332 Life and Letters of Francis Galton
Sir Archibald might have added that in many cases it is a struggle for existence, since the chance of appointments too often is made to depend in the case of young men rather on the quantity than the quality of their published papers.
(14) Events and Correspondence of 1908. The events of this year have been to some extent foreshadowed in the letters of 1907. We have seen that Galton was busy with two projects, namely (i) with an endeavour to improve the literary style of scientific memoirs, and (ii) with the writing of his volume of memories. There are three other matters to which we shall also refer; they are (iii) the proposal to found an association for promoting Eugenicsthe Eugenics Education Society, (iv) his papers before this Society, when founded, and (v) the Darwin-Wallace celebration at the Linnean Society. We will take these in a somewhat different order, interpolating correspondence which may throw light on their origins.
(a) On the Literary Style of Scientific Memoirs.
QUEDLEY, HASLEMERE. Jan. 1, 1908.
MY DEAR KARL PEARSON, The first thing in this my first letter written in 1908, is to wish you and yours the happiest and most fruitful of New Years that it is reasonable to desire.
I think you have read more into my letter than it was intended to-hold. We are fortunate in having Heron and Miss Elderton, and it would be natural to continue their appointments, unless you-and I understand that you do not-wish otherwise. I am sure I should be sorry to lose them. Then as to yourself, the idea of your ceasing to superintend that which you have built-up so powerfully on solid foundations, simply makes me shiver. Pray not a word or thought further about this ! !
Now as to what I want the Royal Soc. Lit. to do. You and I are at one in respect to the necessity of strong action to put a stop to obscurity of expression, to bad grammar, and to faulty logical arrangement. The remaining question regards technical language. My own feeling is to restrict it so far that capable scientific men, who are familiar with cognate branches, shall be able to understand memoirs without difficulty. At present they are not able to do so without great labour. Here I have in view the publications of the Royal Society, which, and Geikie feels at least as strongly as myself, are faulty in this respect, besides being uncouthly and barbarously written. Heaven knows that I am only too willing to have my own faults of writing roughly corrected, and how much I feel indebted to the slashing of a friend, who kindly read the MS. of some of my early writings. He treated them ignominiously, I saw they deserved it and was grateful. You, I think, are more inclined to consider those memoirs which are addressed somewhat exclusively to specialists. But even here more caution seems required. A technical word does not quickly acquire the exact technical meaning it is intended to convey. Take your own useful expression "sib," which you apply to the children of the same parents. I see Skeat in his Dictionary defines it as nearly related, and he shows Gossip = God-sib, to be equivalent to God-parent. So when "sib" is used in your limited sense, the addition once for all in the same paper of the words " children of the same parents " would be helpful and prevent puzzling*. It is certainly well to minimise the use of technical words. The English language is a powerful weapon in skilful bands, and much more can be expressed briefly in it without technical language than is generally attempted. I heard last night from Brabrook and find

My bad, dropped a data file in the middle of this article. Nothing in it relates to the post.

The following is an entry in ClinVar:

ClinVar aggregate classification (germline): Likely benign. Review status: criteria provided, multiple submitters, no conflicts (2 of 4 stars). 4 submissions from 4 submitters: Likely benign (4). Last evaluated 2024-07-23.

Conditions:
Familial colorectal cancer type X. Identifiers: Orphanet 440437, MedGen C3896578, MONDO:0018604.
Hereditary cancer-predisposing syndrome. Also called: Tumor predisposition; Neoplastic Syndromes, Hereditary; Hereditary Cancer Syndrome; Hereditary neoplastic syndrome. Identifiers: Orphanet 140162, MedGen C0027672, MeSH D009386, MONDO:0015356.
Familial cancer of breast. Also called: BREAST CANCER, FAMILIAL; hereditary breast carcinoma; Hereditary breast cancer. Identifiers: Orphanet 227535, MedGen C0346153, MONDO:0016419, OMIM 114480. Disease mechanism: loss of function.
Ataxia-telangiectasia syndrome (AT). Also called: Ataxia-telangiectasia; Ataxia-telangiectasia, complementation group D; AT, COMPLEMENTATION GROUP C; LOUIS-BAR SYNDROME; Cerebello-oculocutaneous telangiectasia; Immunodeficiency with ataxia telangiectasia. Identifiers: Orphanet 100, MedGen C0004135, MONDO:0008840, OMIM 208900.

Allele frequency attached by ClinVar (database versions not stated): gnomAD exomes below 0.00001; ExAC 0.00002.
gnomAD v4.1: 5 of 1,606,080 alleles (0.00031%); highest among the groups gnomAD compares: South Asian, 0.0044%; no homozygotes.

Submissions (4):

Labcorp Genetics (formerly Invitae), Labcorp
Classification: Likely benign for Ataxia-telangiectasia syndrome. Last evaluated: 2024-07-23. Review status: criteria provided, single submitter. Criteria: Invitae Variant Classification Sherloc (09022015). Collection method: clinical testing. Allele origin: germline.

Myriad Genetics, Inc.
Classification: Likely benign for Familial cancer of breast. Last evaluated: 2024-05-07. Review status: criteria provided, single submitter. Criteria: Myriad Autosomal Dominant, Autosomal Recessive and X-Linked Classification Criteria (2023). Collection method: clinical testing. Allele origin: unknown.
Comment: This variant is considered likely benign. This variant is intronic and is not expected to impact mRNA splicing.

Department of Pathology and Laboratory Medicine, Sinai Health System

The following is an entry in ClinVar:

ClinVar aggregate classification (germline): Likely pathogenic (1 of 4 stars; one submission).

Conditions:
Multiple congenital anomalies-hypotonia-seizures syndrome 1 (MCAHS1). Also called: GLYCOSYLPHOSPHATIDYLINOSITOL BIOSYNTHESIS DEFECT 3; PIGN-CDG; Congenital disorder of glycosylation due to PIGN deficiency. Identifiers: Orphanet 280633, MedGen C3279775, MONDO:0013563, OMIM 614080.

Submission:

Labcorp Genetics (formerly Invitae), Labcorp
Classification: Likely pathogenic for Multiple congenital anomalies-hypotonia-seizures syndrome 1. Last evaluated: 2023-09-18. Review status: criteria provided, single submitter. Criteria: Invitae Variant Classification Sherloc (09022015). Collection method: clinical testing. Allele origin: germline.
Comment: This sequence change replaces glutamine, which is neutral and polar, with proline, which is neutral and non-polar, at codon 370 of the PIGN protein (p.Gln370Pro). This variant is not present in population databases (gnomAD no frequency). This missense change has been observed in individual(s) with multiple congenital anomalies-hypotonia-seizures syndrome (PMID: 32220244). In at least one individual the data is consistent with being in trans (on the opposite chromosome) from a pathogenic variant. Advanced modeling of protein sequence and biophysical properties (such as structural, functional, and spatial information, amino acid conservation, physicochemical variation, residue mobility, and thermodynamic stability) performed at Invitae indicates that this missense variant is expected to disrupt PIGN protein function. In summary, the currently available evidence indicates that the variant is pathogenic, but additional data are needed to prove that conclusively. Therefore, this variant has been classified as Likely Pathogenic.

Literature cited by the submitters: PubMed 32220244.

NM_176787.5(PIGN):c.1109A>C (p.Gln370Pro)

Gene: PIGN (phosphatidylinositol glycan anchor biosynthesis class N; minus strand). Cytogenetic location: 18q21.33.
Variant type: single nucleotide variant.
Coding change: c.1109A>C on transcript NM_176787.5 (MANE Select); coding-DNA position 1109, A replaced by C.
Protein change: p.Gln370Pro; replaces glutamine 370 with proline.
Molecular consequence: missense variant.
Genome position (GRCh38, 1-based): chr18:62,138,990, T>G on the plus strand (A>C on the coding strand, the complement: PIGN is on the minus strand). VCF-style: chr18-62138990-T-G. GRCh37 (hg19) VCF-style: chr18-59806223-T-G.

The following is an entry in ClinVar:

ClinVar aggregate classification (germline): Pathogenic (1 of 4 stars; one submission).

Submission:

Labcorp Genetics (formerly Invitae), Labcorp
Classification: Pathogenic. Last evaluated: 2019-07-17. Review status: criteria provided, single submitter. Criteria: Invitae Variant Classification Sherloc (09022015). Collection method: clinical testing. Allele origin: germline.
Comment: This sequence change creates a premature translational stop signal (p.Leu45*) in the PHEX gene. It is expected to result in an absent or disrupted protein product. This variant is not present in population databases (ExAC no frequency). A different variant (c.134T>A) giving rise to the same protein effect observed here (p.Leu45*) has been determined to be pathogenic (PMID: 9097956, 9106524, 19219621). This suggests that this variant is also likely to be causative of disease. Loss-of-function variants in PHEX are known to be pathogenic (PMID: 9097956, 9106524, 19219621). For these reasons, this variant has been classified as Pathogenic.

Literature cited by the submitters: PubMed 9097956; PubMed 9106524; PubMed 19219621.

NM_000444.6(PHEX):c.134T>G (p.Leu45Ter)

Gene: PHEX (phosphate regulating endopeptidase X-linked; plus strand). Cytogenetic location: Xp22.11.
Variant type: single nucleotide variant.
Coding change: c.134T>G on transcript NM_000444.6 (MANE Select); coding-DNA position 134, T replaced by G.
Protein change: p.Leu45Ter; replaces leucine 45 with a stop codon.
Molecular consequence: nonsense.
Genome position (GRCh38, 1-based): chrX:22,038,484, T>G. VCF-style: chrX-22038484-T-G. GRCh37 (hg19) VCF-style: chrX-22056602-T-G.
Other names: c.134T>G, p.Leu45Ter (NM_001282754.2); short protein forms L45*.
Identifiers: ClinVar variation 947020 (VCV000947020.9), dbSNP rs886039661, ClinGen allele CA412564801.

* I am puzzled by this paragraph. I had introduced the word "siblings" not "sibs" to cover a group of brothers and sisters regardless of sex and equivalent to the sense lost to modern English of " Geschwister," or "Soskende." " Sib " stands to me as an equivalent for kin, and I was somewhat vexed when Nettleship cut my "sibling" short into "sib." It would appear as if I must have sinned by somewhere using " sib." Speaking from memory, I should say that on the early occasions on which I used ". sibling," I had defined the meaning I attached to the term.